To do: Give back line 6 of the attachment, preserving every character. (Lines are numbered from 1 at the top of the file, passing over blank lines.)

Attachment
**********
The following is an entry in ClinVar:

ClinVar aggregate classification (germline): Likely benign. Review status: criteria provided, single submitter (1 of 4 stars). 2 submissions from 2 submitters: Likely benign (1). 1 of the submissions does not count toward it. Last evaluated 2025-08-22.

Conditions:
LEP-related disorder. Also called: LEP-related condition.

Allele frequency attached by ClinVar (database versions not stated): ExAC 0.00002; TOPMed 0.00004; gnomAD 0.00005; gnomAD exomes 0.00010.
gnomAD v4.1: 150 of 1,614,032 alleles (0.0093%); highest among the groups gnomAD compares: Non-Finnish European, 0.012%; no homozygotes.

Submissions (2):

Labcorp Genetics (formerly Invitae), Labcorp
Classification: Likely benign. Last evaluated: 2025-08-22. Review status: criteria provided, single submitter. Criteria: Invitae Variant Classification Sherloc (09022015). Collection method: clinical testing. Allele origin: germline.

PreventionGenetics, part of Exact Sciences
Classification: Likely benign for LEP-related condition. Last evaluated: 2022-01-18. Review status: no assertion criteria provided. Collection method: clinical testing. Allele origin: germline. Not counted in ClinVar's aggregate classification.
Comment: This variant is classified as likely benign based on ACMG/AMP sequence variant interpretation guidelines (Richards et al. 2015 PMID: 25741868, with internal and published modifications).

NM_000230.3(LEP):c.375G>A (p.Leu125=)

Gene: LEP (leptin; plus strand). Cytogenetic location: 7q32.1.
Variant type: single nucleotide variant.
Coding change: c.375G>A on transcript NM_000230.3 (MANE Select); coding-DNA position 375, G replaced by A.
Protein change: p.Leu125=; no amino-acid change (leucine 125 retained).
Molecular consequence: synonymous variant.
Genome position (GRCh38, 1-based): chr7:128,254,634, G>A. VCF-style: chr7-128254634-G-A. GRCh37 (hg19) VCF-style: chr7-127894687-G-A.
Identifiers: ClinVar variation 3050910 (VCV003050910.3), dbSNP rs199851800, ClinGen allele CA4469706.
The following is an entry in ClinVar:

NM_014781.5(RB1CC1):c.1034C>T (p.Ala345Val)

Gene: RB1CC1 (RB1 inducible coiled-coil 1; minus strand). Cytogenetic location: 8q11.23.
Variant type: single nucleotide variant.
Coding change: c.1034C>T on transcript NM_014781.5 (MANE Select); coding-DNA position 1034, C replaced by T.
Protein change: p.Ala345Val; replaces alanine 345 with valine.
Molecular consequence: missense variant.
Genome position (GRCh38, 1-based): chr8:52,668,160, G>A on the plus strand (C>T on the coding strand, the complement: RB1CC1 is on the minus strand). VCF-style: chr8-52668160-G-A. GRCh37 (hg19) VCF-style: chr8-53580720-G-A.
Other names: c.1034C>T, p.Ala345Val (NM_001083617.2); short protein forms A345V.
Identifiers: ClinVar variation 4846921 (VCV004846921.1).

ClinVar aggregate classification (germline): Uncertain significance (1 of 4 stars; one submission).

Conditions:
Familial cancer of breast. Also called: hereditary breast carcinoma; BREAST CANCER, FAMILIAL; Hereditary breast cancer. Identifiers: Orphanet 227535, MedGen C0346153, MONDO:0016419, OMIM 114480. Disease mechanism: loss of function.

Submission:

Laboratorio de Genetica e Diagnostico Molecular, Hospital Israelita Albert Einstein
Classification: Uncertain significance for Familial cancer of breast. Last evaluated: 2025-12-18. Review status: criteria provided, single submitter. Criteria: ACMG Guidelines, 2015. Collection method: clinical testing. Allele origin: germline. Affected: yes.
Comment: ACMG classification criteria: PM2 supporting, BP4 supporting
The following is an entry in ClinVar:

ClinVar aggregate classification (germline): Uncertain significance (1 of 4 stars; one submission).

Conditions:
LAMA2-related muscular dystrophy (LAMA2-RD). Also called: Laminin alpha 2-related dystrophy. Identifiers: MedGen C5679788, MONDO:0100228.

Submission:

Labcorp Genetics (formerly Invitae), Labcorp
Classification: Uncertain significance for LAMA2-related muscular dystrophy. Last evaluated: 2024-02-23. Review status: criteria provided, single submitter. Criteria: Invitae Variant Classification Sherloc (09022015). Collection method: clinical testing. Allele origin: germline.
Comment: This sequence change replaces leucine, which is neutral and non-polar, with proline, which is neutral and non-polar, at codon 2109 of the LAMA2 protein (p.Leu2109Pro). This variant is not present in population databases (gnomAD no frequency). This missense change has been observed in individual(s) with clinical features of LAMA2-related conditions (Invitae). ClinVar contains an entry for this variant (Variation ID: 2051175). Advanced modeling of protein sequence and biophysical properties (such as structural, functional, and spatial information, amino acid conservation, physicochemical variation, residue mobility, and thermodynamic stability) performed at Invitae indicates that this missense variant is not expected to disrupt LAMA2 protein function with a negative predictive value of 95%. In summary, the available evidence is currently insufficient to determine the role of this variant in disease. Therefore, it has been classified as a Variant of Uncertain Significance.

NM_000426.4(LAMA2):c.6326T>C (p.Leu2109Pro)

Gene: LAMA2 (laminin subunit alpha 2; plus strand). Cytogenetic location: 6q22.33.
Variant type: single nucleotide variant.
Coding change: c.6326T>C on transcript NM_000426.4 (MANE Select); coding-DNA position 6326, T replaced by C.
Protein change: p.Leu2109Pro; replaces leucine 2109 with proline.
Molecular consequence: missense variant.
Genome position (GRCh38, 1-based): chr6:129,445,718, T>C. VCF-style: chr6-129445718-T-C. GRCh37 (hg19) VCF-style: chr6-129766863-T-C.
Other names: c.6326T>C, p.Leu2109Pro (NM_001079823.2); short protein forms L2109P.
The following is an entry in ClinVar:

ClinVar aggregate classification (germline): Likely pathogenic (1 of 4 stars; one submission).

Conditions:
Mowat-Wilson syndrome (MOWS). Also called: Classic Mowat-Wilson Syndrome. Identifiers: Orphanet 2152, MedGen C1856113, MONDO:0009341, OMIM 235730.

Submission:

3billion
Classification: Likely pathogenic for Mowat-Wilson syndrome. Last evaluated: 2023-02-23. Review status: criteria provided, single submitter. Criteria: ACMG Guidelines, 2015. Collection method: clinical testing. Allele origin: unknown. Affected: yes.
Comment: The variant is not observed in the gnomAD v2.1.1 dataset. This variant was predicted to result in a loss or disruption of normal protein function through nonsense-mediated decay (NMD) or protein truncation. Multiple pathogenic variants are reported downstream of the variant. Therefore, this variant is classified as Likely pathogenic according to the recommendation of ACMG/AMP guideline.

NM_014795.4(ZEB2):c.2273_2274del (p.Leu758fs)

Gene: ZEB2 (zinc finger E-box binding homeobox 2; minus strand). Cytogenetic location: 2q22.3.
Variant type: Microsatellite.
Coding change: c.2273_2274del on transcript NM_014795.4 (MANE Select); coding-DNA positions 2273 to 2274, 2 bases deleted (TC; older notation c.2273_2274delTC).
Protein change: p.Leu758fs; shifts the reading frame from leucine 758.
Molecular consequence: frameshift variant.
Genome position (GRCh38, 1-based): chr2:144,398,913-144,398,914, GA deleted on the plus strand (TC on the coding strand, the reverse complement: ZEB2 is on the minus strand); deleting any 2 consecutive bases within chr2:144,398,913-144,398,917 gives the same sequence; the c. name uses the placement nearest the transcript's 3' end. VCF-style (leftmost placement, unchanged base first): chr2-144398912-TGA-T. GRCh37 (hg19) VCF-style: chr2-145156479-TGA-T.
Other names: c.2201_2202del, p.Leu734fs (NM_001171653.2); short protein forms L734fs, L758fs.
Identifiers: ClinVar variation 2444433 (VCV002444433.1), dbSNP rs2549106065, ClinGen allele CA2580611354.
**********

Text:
gnomAD v4.1: 150 of 1,614,032 alleles (0.0093%); highest among the groups gnomAD compares: Non-Finnish European, 0.012%; no homozygotes.